Wednesday, October 6, 2010

October is Vegetarian Awareness Month!

I can't resist plugging Vegetarian Awareness Month, an initiative of the North American Vegetarian Society (NAVS). Non-vegetarians who pledge to go veg for a short duration can enter a random drawing for cash prizes. Vegetarian and vegan diets save animals' lives (over 50 animals a year per person on average), have proven health benefits, and help to preserve the earth. So while to me the #1 reason to adopt a meat-free diet is to not harm animals, these other important reasons also compel people to go vegetarian or vegan. You may have heard former President Bill Clinton talking about his adopting an almost vegan diet (still sometimes eating fish) in a successful effort to lose weight for his daughter Chelsea's recent wedding.

Indeed, vegetarianism continues to permeate our culture. Popular author and food activist Michael Pollan advises, "Eat food. Not too much. Mostly plants." Pollan and Fast Food Nation author Eric Schlosser narrated the recent documentary Food, Inc., examining factory farming and its harmful effects on both animals and the environment. Novelist Jonathan Safran Foer's first foray into nonfiction, Eating Animals, inspired Natalie Portman to go from "a twenty-year vegetarian to a vegan activist."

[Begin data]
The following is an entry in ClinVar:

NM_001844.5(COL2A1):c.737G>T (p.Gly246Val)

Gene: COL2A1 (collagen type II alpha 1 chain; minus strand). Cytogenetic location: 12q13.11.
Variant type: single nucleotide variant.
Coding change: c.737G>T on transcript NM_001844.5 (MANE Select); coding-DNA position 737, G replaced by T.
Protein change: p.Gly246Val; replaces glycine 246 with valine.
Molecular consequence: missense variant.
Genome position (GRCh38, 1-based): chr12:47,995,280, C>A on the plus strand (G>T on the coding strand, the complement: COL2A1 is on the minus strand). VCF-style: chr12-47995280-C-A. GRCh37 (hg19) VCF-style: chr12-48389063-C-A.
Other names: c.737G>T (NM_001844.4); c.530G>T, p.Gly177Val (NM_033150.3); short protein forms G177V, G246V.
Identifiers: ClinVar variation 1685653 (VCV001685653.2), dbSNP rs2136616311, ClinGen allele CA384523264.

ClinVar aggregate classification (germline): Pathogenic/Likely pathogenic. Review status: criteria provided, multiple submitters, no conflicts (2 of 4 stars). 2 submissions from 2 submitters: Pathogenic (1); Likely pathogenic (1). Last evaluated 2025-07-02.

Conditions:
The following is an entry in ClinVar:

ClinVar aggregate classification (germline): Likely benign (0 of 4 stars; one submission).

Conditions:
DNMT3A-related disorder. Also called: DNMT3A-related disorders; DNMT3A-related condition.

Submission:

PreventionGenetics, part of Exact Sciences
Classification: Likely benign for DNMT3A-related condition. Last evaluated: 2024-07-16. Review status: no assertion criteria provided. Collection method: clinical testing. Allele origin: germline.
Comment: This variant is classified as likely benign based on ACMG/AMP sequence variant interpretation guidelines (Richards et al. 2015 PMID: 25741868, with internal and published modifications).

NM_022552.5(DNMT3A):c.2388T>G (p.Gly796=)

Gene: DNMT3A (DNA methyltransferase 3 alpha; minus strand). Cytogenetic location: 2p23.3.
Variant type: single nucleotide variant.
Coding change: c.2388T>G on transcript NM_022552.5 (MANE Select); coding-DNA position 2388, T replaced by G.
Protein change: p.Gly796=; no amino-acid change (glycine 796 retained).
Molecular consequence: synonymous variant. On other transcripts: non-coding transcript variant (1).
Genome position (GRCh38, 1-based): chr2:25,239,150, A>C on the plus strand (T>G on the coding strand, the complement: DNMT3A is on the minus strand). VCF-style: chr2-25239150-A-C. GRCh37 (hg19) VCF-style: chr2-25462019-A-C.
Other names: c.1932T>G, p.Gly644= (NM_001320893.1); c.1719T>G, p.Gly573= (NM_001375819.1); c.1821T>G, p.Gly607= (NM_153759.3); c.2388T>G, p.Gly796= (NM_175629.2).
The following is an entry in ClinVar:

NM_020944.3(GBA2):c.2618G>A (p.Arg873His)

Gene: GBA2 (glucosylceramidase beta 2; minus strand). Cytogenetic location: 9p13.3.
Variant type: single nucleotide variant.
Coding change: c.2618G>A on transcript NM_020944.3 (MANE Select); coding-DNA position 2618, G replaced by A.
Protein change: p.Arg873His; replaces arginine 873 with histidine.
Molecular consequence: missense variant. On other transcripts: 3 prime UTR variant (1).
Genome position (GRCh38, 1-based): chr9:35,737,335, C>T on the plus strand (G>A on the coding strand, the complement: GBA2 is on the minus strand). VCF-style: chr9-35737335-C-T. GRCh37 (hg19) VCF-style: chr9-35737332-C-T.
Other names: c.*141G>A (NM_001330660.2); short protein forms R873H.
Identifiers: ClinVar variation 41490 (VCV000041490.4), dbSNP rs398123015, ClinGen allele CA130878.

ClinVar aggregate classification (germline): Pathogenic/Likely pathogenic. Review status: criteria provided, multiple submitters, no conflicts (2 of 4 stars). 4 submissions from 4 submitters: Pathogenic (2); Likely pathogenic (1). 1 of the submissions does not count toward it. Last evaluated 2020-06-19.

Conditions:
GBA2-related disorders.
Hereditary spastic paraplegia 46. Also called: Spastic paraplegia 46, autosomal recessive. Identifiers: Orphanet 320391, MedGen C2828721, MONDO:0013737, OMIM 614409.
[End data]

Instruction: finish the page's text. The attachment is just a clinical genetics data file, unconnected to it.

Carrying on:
Here are a few books I recommend on veganism and animal rights:
-Farm Sanctuary / Gene Baur
-The kind diet / Alicia Silverstone
-The pig who sang to the moon / Jeffrey Moussaieff Masson
-Veganomicon : the ultimate vegan cookbook / Isa Chandra Moskowitz


  1. Great post, Elizabeth. As you know, I am not a vegetarian, but am supportive of this lifestyle. I don't eat a lot of meat lately, but when I do I prefer eating fish, usually salmon, which has health benefits. If I think about the animal while eating meat, it makes me very sad, and I eat a lot less meat now than I did in the past.

    I am curious on what some of the proven health benefits are for becoming vegetarian.

  2. The biggest would be low cholesterol and blood pressure.